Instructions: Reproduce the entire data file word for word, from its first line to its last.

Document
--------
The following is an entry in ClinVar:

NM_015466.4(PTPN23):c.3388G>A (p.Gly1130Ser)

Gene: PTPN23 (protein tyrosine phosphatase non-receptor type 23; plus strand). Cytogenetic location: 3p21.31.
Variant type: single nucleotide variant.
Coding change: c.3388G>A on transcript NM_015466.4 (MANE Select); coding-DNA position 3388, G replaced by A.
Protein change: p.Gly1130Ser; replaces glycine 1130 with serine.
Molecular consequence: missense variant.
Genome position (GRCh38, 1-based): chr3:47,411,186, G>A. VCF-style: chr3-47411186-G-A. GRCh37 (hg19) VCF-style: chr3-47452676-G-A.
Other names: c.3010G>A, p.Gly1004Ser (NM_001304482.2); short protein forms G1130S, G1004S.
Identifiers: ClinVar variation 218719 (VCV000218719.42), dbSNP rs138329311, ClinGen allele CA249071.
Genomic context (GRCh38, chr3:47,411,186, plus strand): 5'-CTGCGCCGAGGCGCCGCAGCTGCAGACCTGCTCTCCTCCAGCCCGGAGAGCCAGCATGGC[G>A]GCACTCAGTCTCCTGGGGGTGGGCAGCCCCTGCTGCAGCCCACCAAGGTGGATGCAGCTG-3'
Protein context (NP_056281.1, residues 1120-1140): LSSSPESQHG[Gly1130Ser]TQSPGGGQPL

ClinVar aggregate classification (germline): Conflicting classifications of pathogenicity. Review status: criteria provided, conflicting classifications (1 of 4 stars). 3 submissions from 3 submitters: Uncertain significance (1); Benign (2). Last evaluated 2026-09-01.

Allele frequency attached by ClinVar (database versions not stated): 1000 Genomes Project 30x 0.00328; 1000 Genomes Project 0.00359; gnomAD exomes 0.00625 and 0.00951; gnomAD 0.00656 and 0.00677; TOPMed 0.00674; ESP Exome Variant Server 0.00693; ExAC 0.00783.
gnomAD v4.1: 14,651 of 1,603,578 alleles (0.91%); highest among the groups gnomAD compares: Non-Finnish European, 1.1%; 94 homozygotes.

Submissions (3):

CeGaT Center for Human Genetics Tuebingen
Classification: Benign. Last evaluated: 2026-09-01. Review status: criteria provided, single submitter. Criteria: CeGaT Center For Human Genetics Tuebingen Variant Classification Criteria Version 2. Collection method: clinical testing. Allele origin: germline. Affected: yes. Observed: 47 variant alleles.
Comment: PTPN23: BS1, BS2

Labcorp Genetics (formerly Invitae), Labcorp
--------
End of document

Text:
The following is an entry in ClinVar:

NM_015466.4(PTPN23):c.3388G>A (p.Gly1130Ser)

Gene: PTPN23 (protein tyrosine phosphatase non-receptor type 23; plus strand). Cytogenetic location: 3p21.31.
Variant type: single nucleotide variant.
Coding change: c.3388G>A on transcript NM_015466.4 (MANE Select); coding-DNA position 3388, G replaced by A.
Protein change: p.Gly1130Ser; replaces glycine 1130 with serine.
Molecular consequence: missense variant.
Genome position (GRCh38, 1-based): chr3:47,411,186, G>A. VCF-style: chr3-47411186-G-A. GRCh37 (hg19) VCF-style: chr3-47452676-G-A.
Other names: c.3010G>A, p.Gly1004Ser (NM_001304482.2); short protein forms G1130S, G1004S.
Identifiers: ClinVar variation 218719 (VCV000218719.42), dbSNP rs138329311, ClinGen allele CA249071.
Genomic context (GRCh38, chr3:47,411,186, plus strand): 5'-CTGCGCCGAGGCGCCGCAGCTGCAGACCTGCTCTCCTCCAGCCCGGAGAGCCAGCATGGC[G>A]GCACTCAGTCTCCTGGGGGTGGGCAGCCCCTGCTGCAGCCCACCAAGGTGGATGCAGCTG-3'
Protein context (NP_056281.1, residues 1120-1140): LSSSPESQHG[Gly1130Ser]TQSPGGGQPL

ClinVar aggregate classification (germline): Conflicting classifications of pathogenicity. Review status: criteria provided, conflicting classifications (1 of 4 stars). 3 submissions from 3 submitters: Uncertain significance (1); Benign (2). Last evaluated 2026-09-01.

Allele frequency attached by ClinVar (database versions not stated): 1000 Genomes Project 30x 0.00328; 1000 Genomes Project 0.00359; gnomAD exomes 0.00625 and 0.00951; gnomAD 0.00656 and 0.00677; TOPMed 0.00674; ESP Exome Variant Server 0.00693; ExAC 0.00783.
gnomAD v4.1: 14,651 of 1,603,578 alleles (0.91%); highest among the groups gnomAD compares: Non-Finnish European, 1.1%; 94 homozygotes.

Submissions (3):

CeGaT Center for Human Genetics Tuebingen
Classification: Benign. Last evaluated: 2026-09-01. Review status: criteria provided, single submitter. Criteria: CeGaT Center For Human Genetics Tuebingen Variant Classification Criteria Version 2. Collection method: clinical testing. Allele origin: germline. Affected: yes. Observed: 47 variant alleles.
Comment: PTPN23: BS1, BS2

Labcorp Genetics (formerly Invitae), Labcorp